Article  Google Scholar 

  • Bolliger D, Seeberger MD, Lurati Buse GA, Christen P, Rupinski B, Gurke L, Filipovic M (2009) A preliminary report on the prognostic significance of preoperative brain natriuretic peptide and postoperative cardiac troponin in patients undergoing major vascular surgery. Anesth Analg 108(4):1069–1075. doi:10.1213/ane.0b013e318194f3e6

    Article  Google Scholar 

  • Canadian Institute of Health Research, Natrual Sciences and Engineering Research Council of Canada, Social Sciences and Humanities Research Council of Canada (December 2014) Tri-council policy statement: ethical conduct for research involving humans.

  • Cook NR (2008) Statistical evaluation of prognostic versus diagnostic models: beyond the ROC curve. Clin Chem 54(1):17–23

    Article  Google Scholar 

  • Cuthbertson BH, Amiri AR, Croal BL, Rajagopalan S, Alozairi O, Brittenden J, Hillis GS (2007) Utility of B-type natriuretic peptide in predicting perioperative cardiac events in patients undergoing major non-cardiac surgery. Br J Anaesth 99(2):170–176. doi:10.1093/bja/aem158

    Article  Google Scholar 

  • Faraggi D, Simon R (1996) A simulation study of cross-validation for selecting an optimal cutpoint in univariate survival analysis. Stat Med 15(20):2203–2213. doi:10.1002/(sici)1097-0258(19961030)15:20<2203:aid-sim357>;2-g

    Article  Google Scholar 

  • Fleisher LA, Beckman JA, Brown KA, Calkins H, Chaikof EL, Fleischmann KE, Freeman WK, Froehlich JB, Kasper EK, Kersten JR, Riegel B, Robb JF, Smith SC Jr, Jacobs AK, Adams CD, Anderson JL, Antman EM, Buller CE, Creager MA, Ettinger SM, Faxon DP, Fuster V, Halperin JL, Hiratzka LF, Hunt SA, Lytle BW, Nishimura R, Ornato JP, Page RL, Tarkington LG, Yancy CW (2007) ACC/AHA 2007 guidelines on perioperative cardiovascular evaluation and care for noncardiac surgery: executive summary: a report of the American College of Cardiology/American Heart Association Task Force on Practice Guidelines (Writing Committee to Revise the 2002 Guidelines on Perioperative Cardiovascular Evaluation for Noncardiac Surgery) Developed in Collaboration With the American Society of Echocardiography, American Society of Nuclear Cardiology, Heart Rhythm Society, Society of Cardiovascular Anesthesiologists, Society for Cardiovascular Angiography and Interventions, Society for Vascular Medicine and Biology, and Society for Vascular Surgery. J Am Coll Cardiol 50(17):1707–1732. doi:10.1016/j.jacc.2007.09.001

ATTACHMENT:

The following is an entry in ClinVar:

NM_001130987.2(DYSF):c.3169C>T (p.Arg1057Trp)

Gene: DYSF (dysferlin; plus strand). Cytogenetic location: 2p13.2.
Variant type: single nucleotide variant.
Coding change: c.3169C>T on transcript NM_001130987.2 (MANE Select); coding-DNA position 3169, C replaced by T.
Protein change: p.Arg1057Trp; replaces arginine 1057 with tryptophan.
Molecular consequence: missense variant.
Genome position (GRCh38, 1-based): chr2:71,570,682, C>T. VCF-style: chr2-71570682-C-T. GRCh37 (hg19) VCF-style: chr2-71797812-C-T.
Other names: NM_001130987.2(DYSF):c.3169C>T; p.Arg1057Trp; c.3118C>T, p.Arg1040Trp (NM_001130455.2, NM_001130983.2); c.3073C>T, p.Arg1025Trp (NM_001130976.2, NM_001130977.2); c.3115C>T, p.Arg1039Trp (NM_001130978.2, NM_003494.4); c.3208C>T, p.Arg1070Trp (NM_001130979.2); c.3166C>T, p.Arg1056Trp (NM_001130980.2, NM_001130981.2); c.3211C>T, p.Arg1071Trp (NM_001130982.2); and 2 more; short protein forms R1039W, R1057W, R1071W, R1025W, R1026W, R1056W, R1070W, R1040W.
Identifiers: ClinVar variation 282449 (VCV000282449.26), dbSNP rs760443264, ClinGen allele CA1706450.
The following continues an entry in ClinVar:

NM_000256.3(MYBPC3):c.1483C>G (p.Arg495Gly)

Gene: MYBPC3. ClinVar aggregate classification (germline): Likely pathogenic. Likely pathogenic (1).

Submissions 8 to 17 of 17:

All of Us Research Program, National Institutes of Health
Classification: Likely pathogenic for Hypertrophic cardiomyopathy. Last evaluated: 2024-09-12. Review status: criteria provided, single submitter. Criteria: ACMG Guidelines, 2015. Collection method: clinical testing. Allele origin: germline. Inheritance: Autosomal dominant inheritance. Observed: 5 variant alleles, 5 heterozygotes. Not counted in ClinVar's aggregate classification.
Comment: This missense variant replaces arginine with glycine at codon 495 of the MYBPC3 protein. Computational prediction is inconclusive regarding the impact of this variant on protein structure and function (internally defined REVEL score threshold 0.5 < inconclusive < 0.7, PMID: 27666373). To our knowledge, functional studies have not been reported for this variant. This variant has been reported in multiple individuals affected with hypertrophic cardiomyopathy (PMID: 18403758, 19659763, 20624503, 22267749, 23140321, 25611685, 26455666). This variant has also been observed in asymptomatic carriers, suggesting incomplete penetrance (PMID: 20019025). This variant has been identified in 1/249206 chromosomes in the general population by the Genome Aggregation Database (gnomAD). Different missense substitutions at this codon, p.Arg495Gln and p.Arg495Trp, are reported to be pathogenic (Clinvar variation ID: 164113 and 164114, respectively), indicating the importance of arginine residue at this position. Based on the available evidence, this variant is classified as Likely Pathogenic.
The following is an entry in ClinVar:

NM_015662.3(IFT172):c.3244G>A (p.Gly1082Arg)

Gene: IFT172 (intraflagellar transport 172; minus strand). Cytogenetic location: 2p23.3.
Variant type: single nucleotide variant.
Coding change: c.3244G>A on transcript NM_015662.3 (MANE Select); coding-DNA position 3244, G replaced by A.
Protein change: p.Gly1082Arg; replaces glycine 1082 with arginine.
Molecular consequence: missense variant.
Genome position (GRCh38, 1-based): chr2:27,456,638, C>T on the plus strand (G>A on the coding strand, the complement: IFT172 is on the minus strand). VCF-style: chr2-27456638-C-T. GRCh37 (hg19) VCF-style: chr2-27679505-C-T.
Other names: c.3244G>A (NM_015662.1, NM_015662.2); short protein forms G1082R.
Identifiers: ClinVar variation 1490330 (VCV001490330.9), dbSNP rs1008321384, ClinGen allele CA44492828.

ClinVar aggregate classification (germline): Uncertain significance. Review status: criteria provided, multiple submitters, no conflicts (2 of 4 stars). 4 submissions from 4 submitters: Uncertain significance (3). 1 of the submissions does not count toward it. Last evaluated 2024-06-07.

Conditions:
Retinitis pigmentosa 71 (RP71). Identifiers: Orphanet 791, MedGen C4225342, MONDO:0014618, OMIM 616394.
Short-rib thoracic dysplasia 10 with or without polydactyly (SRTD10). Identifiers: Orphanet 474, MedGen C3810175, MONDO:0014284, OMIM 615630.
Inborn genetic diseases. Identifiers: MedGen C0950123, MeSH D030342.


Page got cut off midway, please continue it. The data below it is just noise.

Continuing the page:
Article  Google Scholar 

  • Ford MK, Beattie WS, Wijeysundera DN (2010) Systematic review: prediction of perioperative cardiac complications and mortality by the revised cardiac risk index. Ann Intern Med 152(1):26–35. doi:10.7326/0003-4819-152-1-201001050-00007

    Article  Google Scholar 

  • Fox J (2002) Bootstrapping regression models. Appendix to an R and S-plus companion to applied regression. (2012)

  • Gibson SC, Payne CJ, Byrne DS, Berry C, Dargie HJ, Kingsmore DB (2007) B-type natriuretic peptide predicts cardiac morbidity and mortality after major surgery. Br J Surg 94(7):903–909. doi:10.1002/bjs.5690

    Article  Google Scholar 

  • Harrison A, Morrison LK, Krishnaswamy P, Kazanegra R, Clopton P, Dao Q, Hlavin P, Maisel AS (2002) B-type natriuretic peptide predicts future cardiac events in patients presenting to the emergency department with dyspnea. Ann Emerg Med 39(2):131–138

    Article  Google Scholar 

  • Heo M, Leon AC (2005) Performance of a mixed effects logistic regression model for binary outcomes with unequal cluster size. J Biopharm Stat 15(3):513–526. doi:10.1081/bip-200056554

    Article  Google Scholar